STIR Implementation

Long Term Goals

This project fits in the PSTN Transition program in the S2ERC. The PSTN Transition refers to the transition from the legacy, time-domain multiplexed, SS7-signaled voice network to the new, IP packet-switched, SIP-signaled multimedia network.

Ultimately, we would like to see a telecommunications network that is more secure, does a better job at preserving privacy, and is more usable than the network we have today.

Background for Long Term Goals

One of the security issues facing the industry is uncertainty in authoritatively determining who a caller  is,  particularly  with  respect  to  identifying  the  caller  to  the  called  party.  Callers  with nefarious  intent  tend  to lie  about  their  identity  for one  of two  broad  reasons.  The  first  is to convince the called party that they are not who they really are. For example, shady telemarketers that try to skirt the FCC’s telemarketing  regulations  may use bogus caller identity  to entice a called party to answer their call, whereas the called party might reject the call out of hand if they see it is a telemarketer. The second is to convince the called party that they are someone who they are not. For example, a fraudster might use the identity of a credit card provider to get a called party’s personally identifying information. When the called party sees the caller looks like they are calling from their credit card company, they may be lulled into divulging their credentials.

The term for using a fake caller identity is spoofing.

A related issue is ‘robocalling.’  This is where an automated  system makes thousands  of calls. Some have sophisticated  voice interaction  and AI back-ends  that almost pass the Turing Test (they appear to be live operators). Robocalling has gotten to be such a problem that Congress is holding hearings and introducing bills on the topic.[1]  Robocalling  is related to spoofing, in that robocallers make many of the spoofed calls.

Spoofing can have very real, physical world consequences. Caller identity is intimately tied into the nation’s public safety system. There are numerous examples of criminals spoofing a target’s caller identity, calling 911, and making the call sound like the target is armed and dangerous. In such a situation, the response may be a SWAT team. The team, expecting  the worst, may use tactics  such  as  no-knock  entry.  The  unwitting  target,  who  only  knows  their  home  is  being invaded, may respond in a way that immediately results in the SWAT team summarily executing the target. Thus, the criminal leverages the public safety system to commit murder by proxy.[2]

Spoofing can have economic impacts. For example, many credit card companies will mail their customers credit cards. One threat they have to deal with is someone stealing the cards from the customer’s  mailbox.  To  mitigate  the  threat,  the  card  companies  have  the  customer  call  a telephone number from their phone to say they received the cards. That way, if someone steals their cards, they cannot use them. Unfortunately, if someone steals mail from a mailbox, they also have the name and address of the victim.  With that information, they can lookup the victim’s telephone number, spoof it, and activate the card.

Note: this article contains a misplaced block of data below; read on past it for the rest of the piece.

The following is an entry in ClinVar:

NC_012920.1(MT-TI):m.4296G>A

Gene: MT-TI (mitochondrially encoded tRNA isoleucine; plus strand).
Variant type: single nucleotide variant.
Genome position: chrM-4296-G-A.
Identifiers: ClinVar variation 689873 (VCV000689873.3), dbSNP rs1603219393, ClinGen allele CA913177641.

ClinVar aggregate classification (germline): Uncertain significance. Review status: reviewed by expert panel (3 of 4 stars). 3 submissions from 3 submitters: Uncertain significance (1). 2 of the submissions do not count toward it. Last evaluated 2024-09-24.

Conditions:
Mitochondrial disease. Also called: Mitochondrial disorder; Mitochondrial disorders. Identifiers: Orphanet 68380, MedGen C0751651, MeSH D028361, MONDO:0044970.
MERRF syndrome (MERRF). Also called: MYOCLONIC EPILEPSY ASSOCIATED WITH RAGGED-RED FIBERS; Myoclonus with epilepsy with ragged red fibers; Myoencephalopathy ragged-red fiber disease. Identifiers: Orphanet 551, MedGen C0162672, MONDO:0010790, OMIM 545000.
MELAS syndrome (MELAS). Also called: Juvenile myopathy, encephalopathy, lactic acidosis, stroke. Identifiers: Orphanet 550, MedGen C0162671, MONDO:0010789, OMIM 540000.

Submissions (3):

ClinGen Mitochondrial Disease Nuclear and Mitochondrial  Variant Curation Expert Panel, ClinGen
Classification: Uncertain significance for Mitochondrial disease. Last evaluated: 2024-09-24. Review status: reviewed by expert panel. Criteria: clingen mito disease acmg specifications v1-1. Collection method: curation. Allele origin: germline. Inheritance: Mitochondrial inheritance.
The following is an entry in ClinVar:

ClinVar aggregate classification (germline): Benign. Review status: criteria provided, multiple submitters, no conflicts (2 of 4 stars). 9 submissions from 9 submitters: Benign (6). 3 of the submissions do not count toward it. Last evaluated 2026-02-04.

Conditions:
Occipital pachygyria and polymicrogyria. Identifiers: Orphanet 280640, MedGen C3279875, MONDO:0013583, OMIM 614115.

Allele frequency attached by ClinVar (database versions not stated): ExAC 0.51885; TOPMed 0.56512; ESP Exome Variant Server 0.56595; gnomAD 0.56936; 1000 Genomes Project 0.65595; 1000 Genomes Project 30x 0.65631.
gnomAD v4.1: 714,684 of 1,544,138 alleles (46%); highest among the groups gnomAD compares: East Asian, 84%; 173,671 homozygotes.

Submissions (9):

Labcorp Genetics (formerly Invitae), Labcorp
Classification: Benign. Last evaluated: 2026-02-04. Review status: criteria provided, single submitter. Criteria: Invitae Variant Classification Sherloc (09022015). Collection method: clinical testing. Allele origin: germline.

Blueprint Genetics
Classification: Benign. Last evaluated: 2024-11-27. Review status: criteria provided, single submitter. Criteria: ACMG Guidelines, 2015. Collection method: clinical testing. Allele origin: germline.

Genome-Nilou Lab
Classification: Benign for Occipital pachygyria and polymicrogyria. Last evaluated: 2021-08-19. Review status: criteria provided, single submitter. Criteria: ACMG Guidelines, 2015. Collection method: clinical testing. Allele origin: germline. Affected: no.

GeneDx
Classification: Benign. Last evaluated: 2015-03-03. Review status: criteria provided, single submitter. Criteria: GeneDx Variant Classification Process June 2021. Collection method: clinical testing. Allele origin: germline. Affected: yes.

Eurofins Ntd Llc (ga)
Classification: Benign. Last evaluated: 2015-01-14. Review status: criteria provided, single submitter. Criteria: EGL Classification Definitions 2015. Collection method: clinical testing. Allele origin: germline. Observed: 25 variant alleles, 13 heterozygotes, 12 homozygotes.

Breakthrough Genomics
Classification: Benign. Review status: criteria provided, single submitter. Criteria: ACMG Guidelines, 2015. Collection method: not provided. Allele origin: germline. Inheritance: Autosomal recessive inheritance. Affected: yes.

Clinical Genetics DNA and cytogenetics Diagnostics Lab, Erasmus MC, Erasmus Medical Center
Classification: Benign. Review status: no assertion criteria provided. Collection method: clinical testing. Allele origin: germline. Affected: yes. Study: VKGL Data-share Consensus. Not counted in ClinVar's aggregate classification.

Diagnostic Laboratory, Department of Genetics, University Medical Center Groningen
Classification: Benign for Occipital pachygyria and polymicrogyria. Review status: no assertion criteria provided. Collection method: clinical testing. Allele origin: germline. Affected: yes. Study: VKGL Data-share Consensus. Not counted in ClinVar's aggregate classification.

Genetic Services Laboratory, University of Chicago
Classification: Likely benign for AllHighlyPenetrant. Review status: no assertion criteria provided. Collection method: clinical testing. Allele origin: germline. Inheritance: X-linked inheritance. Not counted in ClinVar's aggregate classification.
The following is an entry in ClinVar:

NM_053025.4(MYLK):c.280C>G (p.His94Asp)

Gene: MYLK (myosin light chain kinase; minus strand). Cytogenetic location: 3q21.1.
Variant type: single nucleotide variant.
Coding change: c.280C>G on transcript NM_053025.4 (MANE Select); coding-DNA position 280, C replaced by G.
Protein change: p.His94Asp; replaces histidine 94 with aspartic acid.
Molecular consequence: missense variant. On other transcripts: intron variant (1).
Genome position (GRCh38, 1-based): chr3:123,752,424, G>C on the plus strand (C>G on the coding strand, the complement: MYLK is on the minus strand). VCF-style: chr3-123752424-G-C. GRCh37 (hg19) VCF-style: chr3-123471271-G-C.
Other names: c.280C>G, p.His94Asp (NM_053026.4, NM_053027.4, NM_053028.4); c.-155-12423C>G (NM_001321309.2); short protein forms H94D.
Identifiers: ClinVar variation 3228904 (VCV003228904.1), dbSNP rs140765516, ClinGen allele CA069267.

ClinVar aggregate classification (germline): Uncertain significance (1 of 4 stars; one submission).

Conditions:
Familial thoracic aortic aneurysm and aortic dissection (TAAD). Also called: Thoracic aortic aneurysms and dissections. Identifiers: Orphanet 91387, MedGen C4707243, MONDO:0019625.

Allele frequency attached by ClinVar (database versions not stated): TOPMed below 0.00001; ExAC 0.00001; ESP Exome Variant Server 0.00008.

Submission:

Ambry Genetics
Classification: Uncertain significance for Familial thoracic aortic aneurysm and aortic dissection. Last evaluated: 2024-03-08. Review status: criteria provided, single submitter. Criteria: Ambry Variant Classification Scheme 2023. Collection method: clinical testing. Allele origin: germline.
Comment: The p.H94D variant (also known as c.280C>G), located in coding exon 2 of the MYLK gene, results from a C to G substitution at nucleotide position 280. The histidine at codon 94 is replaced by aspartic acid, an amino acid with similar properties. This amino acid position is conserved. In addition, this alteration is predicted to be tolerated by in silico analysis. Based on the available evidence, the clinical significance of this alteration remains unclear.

Spoofing can have privacy impacts. For example, many voice mail systems present a subscriber menu, instead of the caller interaction (e.g., leave a message), if the voice mail system receives a call from the subscriber’s  telephone.  The problem  is if the subscriber  choses to not require  a password for message retrieval, which is a common setup for mobile voice mail systems, then anyone who spoofs their telephone number gets immediate access to the victim’s voice messages, address book, and other services offered by that particular system.

The Alliance for Telecommunications  Industry Solutions (ATIS) and the SIP Forum have been working   on   developing   a   specification   for   Internet   Protocol   based   network-to-network interconnect  (IP-NNI)  that includes  specifying  cryptographically  assured  calling  party identity and management  of the supporting  public  key infrastructure  (PKI).[3]  In parallel,  the IETF has chartered the Secure Telephone Identity Revisited work group (STIR) to “specify Internet-based mechanisms  that  allow  verification  of  the  calling  party's  authorization  to  use  a  particular telephone  number  for an incoming  call.”[4]  Recently,  the technical  work has merged.  Although there is disagreement  on how the PKI will be managed, there is consensus on moving forward with the technology developed by the ATIS/SIP Forum IP-NNI group.

Intermediate Term Objectives

This four-month  project  will implement  the entities  and protocol  of the authenticated  identity management protocol outlined in draft-ietf-stir-rfc4474bis  using the PAI information elements in the INVITE in accordance with the ATIS / SIP Forum Taskforce efforts, including SHAKEN. The implementation approach will be to modify Kamailio (OpenSER) to sign outbound INVITE requests and validate inbound INVITE request.

A prior phase of this project delivered a certificate-signing server, SIP signing, and SIP validation servers, written in node.js.

Schedule of Major Steps:

Prepare design documentation of the authentication and verification servers. [3 weeks].

Develop and debug the authentication and verification servers. [9 weeks]



1 See, e.g., H.R. 3670 (113th), Anti-Spoofing Act of 2014, and S. 2787 (2014), Caller ID Scam Prevention Act of 2014.

2 This almost happened to a security researcher. See no-room-for-cowards/  for an example.